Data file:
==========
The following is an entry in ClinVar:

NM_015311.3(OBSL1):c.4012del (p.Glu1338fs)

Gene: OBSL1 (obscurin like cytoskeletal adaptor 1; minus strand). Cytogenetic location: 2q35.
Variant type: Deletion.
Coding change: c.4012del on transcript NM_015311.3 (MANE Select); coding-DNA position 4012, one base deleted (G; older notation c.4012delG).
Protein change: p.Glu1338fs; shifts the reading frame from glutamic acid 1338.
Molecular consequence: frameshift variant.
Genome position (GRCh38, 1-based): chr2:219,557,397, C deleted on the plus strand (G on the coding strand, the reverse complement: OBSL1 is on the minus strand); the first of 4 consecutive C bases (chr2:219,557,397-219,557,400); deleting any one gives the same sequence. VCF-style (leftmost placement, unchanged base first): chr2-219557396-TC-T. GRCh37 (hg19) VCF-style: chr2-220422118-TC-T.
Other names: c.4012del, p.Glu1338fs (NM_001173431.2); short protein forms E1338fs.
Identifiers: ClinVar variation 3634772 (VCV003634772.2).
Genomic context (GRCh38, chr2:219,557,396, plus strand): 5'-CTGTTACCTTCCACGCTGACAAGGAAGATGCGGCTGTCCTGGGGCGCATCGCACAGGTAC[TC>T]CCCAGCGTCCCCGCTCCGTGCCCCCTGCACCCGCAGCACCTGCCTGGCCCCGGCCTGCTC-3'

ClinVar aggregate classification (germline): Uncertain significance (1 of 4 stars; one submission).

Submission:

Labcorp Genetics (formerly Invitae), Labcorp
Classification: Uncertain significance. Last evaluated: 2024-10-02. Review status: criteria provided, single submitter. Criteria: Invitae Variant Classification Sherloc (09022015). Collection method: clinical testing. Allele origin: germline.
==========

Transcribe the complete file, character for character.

The following is an entry in ClinVar:

NM_015311.3(OBSL1):c.4012del (p.Glu1338fs)

Gene: OBSL1 (obscurin like cytoskeletal adaptor 1; minus strand). Cytogenetic location: 2q35.
Variant type: Deletion.
Coding change: c.4012del on transcript NM_015311.3 (MANE Select); coding-DNA position 4012, one base deleted (G; older notation c.4012delG).
Protein change: p.Glu1338fs; shifts the reading frame from glutamic acid 1338.
Molecular consequence: frameshift variant.
Genome position (GRCh38, 1-based): chr2:219,557,397, C deleted on the plus strand (G on the coding strand, the reverse complement: OBSL1 is on the minus strand); the first of 4 consecutive C bases (chr2:219,557,397-219,557,400); deleting any one gives the same sequence. VCF-style (leftmost placement, unchanged base first): chr2-219557396-TC-T. GRCh37 (hg19) VCF-style: chr2-220422118-TC-T.
Other names: c.4012del, p.Glu1338fs (NM_001173431.2); short protein forms E1338fs.
Identifiers: ClinVar variation 3634772 (VCV003634772.2).
Genomic context (GRCh38, chr2:219,557,396, plus strand): 5'-CTGTTACCTTCCACGCTGACAAGGAAGATGCGGCTGTCCTGGGGCGCATCGCACAGGTAC[TC>T]CCCAGCGTCCCCGCTCCGTGCCCCCTGCACCCGCAGCACCTGCCTGGCCCCGGCCTGCTC-3'

ClinVar aggregate classification (germline): Uncertain significance (1 of 4 stars; one submission).

Submission:

Labcorp Genetics (formerly Invitae), Labcorp
Classification: Uncertain significance. Last evaluated: 2024-10-02. Review status: criteria provided, single submitter. Criteria: Invitae Variant Classification Sherloc (09022015). Collection method: clinical testing. Allele origin: germline.